Background: Many healthcare organizations use diagnosis-based risk adjustment systems for predicting costs. Health self-report may add information not contained in a diagnosis-based system but is subject to incomplete response.
Objective: The objective of this study was to evaluate the added predictive power of health self-report in combination with a diagnosis-based risk adjustment system in concurrent and prospective models of healthcare cost.
Research design: This was a cohort study using Department of Veterans Affairs (VA) administrative databases. We tested the predictive ability of the Adjusted Clinical Group (ACG) methodology and the added value of SF-36V (short form functional status for veterans) results. Linear regression models were compared using R(2), mean absolute prediction error (MAPE), and predictive ratio.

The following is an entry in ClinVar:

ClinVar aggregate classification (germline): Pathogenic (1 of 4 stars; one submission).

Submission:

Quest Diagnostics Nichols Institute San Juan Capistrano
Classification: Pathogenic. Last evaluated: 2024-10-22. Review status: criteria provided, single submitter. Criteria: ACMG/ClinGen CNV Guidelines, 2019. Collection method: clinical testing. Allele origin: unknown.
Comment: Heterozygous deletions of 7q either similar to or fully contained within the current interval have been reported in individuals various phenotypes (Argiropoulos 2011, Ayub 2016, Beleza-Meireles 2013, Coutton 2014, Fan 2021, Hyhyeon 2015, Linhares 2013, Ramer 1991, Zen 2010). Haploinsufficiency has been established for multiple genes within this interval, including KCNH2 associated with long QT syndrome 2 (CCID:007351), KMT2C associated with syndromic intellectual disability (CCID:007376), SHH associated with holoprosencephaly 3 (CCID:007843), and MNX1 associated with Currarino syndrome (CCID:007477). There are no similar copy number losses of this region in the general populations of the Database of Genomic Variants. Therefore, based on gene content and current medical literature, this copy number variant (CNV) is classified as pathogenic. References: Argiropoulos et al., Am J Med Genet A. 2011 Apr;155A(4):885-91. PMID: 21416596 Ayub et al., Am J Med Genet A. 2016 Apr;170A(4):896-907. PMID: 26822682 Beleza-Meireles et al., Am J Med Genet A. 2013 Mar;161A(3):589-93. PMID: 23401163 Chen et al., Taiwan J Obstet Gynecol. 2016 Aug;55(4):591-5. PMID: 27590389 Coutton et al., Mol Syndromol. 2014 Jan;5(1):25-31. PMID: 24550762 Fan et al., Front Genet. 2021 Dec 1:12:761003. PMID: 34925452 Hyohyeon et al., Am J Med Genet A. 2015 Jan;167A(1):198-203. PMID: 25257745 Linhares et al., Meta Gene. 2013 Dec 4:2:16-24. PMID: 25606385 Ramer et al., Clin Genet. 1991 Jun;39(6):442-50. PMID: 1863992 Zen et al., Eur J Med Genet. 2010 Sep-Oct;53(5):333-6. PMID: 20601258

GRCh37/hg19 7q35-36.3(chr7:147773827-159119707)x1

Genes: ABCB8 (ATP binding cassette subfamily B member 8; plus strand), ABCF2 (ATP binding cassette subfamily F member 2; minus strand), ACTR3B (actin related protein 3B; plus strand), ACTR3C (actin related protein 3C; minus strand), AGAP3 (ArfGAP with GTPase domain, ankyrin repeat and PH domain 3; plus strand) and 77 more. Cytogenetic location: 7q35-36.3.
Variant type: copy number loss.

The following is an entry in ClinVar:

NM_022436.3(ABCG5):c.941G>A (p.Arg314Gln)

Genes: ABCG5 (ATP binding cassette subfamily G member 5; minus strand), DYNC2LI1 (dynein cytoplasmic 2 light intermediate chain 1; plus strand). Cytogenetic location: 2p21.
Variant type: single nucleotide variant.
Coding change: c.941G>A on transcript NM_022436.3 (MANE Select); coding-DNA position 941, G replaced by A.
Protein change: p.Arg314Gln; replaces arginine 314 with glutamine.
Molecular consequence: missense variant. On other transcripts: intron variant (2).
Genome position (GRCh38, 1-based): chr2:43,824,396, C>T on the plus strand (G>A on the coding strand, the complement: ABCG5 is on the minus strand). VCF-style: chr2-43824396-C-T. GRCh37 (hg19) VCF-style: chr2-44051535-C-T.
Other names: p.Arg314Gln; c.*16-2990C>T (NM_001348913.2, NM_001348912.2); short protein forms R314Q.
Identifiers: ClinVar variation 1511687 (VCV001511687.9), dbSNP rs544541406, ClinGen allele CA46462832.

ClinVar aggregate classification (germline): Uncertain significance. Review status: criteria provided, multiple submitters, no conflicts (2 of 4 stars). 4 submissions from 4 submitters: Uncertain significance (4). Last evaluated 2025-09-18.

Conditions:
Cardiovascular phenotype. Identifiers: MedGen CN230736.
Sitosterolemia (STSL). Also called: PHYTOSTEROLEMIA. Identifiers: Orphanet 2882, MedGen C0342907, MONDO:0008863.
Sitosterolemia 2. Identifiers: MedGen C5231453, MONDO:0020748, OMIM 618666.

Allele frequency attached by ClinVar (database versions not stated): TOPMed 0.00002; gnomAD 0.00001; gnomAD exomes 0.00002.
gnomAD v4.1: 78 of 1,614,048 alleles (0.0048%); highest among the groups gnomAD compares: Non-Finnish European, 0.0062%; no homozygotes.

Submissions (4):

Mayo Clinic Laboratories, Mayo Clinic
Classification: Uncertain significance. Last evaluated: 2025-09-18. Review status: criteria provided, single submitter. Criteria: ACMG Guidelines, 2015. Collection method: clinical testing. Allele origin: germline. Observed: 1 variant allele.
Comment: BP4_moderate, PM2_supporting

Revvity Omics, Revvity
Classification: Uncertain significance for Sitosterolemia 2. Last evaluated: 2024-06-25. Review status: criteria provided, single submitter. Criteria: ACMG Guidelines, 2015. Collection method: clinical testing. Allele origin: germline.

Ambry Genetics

Subjects: Subjects were 35,337 VA beneficiaries at 8 VA medical centers during fiscal year (FY) 1998 who voluntarily completed an SF-36V survey.
Measures: Outcomes were total FY 1998 and FY 1999 cost. Demographics and ACG-based Adjusted Diagnostic Groups (ADGs) with and without 8 SF-36V multiitem scales and the Physical Component Score and Mental Component Score were compared.
Results: The survey response rate was 45%. Adding the 8 scales to ADGs and demographics increased the crossvalidated R by 0.007 in the prospective model. The 8 scales reduced the MAPE by 236 US dollars among patients in the upper 10% of FY 1999 cost.
Conclusions: The limited added predictive power of health self-report to a diagnosis-based risk adjustment system should be weighed against the cost of collecting these data. Adding health self-report data may increase predictive accuracy in high-cost patients.